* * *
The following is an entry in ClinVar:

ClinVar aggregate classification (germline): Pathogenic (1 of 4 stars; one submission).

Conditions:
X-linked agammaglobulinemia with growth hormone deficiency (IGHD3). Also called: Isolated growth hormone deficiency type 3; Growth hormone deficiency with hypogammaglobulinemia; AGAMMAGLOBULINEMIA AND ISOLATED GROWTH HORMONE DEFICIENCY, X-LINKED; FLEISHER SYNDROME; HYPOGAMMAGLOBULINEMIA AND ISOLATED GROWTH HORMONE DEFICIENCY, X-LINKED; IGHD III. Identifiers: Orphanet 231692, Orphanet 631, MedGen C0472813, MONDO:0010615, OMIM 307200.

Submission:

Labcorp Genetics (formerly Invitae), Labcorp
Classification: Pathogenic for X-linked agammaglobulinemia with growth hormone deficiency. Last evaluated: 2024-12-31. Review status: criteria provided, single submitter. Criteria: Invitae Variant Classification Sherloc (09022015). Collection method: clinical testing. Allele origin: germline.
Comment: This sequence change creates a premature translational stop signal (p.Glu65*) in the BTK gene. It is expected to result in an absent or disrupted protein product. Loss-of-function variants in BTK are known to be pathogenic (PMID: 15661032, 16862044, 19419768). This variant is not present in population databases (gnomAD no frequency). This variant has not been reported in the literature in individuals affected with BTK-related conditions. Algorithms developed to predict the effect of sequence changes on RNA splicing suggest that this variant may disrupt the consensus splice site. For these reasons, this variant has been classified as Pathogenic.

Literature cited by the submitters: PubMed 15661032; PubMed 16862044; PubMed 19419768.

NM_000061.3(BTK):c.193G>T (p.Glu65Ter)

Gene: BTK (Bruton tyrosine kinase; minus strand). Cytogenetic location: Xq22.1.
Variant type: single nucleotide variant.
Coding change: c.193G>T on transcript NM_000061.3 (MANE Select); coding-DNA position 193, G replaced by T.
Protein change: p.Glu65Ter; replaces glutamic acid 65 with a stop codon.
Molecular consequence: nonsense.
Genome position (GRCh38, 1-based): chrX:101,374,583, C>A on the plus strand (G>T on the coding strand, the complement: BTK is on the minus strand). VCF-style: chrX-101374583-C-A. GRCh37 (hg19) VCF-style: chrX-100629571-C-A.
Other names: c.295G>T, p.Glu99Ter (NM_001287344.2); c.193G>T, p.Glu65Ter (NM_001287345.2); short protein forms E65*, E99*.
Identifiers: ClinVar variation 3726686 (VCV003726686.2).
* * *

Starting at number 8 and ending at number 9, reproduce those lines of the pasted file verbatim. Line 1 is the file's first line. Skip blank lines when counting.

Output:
Comment: This sequence change creates a premature translational stop signal (p.Glu65*) in the BTK gene. It is expected to result in an absent or disrupted protein product. Loss-of-function variants in BTK are known to be pathogenic (PMID: 15661032, 16862044, 19419768). This variant is not present in population databases (gnomAD no frequency). This variant has not been reported in the literature in individuals affected with BTK-related conditions. Algorithms developed to predict the effect of sequence changes on RNA splicing suggest that this variant may disrupt the consensus splice site. For these reasons, this variant has been classified as Pathogenic.

Literature cited by the submitters: PubMed 15661032; PubMed 16862044; PubMed 19419768.